It's a common concept of those video games of yore: A protagonist, often male, sets forth on a journey to save the universe or a damsel in distress by conquering some evil foe.
In each successive level, the protagonist defeats minions, collects items and solves puzzles before defeating the more powerful "level boss" to advance in the game. Though game styles have morphed over the years, some of the most durable brands of video gamedom — the Mario Bros., Zelda and Sonic franchises, for instance – at least began with this setup.
In "Level 4," local playwright Dante Piro plays off this with "Karma Quest," an aptly named fictitious video game where the Hero (Adam Turck) must defeat the Darth Vader-like Gauntlet (Levi Meerovitch) by collecting the shards of a powerful crystal.
All this is exposition to get us to the Light Lord (Chris Klinger), the fourth-level boss who suddenly and hilariously becomes aware of his own existence within the video game. Every time someone plays his level, the Light Lord must watch as the Hero decimates his friends and colleagues before he has the Sisyphean task of fighting the game's protagonist himself.
As the Light Lord, Klinger skillfully plays the exasperated everyman thrown into a crazy situation. While frequently funny, Klinger goes well beyond playing the role for laughs. His reactions to the mundane — such as a takeout place getting his order wrong, or slowly realizing that he's a character in a game — feel natural. Between this and his performance in last month's "Dance Nation," Klinger is quickly becoming a name to know in town.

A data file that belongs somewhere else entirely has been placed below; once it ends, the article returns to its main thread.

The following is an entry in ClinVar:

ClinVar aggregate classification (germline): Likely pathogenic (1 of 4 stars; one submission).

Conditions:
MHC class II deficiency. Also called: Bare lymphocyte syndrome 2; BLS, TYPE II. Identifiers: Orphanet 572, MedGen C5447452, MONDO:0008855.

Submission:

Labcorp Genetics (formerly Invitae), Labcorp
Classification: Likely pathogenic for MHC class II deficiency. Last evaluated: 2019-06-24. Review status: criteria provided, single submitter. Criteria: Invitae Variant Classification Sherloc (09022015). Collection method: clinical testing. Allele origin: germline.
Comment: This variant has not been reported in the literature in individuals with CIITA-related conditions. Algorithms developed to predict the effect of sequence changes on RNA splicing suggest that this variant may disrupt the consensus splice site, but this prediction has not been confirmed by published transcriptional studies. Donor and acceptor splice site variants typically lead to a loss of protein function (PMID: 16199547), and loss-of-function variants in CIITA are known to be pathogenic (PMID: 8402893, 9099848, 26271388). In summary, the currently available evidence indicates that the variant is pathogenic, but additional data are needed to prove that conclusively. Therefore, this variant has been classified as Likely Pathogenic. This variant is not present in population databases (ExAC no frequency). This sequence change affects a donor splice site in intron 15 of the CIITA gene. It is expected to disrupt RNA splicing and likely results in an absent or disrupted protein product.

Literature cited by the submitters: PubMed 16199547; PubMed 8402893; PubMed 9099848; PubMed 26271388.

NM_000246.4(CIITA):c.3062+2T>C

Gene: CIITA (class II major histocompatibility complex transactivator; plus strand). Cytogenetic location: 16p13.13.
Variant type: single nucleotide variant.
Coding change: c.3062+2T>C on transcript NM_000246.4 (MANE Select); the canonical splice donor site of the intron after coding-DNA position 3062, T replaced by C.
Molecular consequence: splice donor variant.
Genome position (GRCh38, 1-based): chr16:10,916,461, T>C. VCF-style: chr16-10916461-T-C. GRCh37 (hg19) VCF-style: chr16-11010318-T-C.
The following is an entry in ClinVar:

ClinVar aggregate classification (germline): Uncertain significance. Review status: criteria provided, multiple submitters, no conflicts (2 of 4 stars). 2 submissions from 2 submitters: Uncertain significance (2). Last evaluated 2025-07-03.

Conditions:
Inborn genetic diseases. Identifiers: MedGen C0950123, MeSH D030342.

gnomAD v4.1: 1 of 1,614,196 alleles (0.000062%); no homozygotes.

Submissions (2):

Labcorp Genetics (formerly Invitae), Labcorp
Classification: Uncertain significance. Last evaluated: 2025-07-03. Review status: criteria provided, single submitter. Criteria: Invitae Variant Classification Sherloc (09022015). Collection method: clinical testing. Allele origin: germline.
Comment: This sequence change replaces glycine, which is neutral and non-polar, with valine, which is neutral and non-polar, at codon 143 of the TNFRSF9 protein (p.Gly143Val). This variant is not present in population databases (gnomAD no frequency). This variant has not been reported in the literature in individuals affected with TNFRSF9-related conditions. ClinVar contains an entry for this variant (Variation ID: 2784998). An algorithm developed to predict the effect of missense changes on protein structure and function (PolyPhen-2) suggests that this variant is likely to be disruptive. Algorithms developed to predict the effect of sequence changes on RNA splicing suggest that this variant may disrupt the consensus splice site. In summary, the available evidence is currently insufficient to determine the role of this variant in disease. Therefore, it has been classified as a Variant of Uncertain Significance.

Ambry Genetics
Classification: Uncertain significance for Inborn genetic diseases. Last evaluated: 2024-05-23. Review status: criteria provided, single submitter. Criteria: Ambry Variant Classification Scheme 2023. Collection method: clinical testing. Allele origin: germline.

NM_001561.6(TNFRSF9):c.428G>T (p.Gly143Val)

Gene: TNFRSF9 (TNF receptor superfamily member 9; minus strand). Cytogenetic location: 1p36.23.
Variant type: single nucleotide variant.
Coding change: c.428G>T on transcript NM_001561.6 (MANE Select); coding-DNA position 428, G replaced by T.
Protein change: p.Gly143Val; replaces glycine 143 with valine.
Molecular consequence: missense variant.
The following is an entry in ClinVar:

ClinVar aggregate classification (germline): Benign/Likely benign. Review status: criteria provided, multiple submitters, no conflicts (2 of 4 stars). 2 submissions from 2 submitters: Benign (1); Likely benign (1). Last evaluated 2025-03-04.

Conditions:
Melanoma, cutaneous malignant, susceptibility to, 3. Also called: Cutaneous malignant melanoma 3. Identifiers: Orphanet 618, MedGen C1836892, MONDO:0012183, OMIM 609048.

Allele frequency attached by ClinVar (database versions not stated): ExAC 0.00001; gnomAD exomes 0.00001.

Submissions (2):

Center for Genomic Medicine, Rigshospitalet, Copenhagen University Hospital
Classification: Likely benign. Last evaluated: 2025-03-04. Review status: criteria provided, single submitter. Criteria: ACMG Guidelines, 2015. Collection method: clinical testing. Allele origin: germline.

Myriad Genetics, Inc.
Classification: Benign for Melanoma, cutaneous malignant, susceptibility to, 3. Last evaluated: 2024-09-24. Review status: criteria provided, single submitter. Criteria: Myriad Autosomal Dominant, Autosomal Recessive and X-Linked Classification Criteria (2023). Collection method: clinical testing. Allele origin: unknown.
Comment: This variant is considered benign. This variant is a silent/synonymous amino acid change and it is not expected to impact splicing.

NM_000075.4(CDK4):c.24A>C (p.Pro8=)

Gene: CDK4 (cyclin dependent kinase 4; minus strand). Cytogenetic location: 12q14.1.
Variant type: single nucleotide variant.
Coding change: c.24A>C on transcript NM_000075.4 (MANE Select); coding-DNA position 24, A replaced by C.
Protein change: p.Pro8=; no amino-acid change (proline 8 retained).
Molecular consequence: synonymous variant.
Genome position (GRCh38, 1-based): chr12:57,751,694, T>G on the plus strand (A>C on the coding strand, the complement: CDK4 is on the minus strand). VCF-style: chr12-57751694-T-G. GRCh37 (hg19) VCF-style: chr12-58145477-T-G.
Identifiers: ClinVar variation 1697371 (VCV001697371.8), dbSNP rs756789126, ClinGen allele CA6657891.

Similarly, Turck deftly balances the humor and heart of his character. With wraparound shades and pseudo-military garb, he looks something like Tom Cruise in one of the "Mission: Impossible" films. Under Chelsea Burke's direction and Emily Turner's fight choreography, he gets some of the show's funnier physical comedy bits, leaping around and swinging his sword like an early Link. In addition to having the proper biceps to play the hero, Turck gets to show off some of the puppetry skills he mastered for last year's "Hand to God."
Playing both the meek Mertens and the evil overlord Gauntlet, Meerovitch reveals his range, and Adam Valentine is hilarious as Strobe, the Light Lord's dimwitted miniboss who must first do battle with the Hero. Playing a variety of roles — including the irritating level boss Tammy and the Heroine, a female version of the Hero — Breezy Potter proves herself a gifted comedic actress.
Technically, the show's elements conspire to give the feel of an old console game, including Dasia Gregg's teal circuit-board-themed set design, Michael Jarrett's pulsing lights and Joey Luck's superb sound design, which includes original mock-video game music. Gregg's projections have the look of an NES game, but on opening night the projection screen appeared to fall down in the second act. Ruth Hedberg's costume designs work in most instances, but the button-down shirt and khakis of the Light Lord feel out of place.
Like many a new work, "Level 4" could use a trimming — personally, I'd advise cutting the last three scenes entirely — but the script is 90% there, and has some truly inspired moments, such as when the game overheats and turns into a bad acid trip of glitches.
An inventive and funny show that delivers glancing blows at existentialism and the human condition, "Level 4" is one of the more original works to hit Richmond in recent years. Between this and Firehouse's recent staging of his one-man show "The Verge," Dante Piro appears a promising young playwright to keep an eye on.
TheatreLab's "Level 4," plays through Aug. 31 at the Basement, 300 E. Broad St. For information, visit theatrelabrva.org or call 506-3533.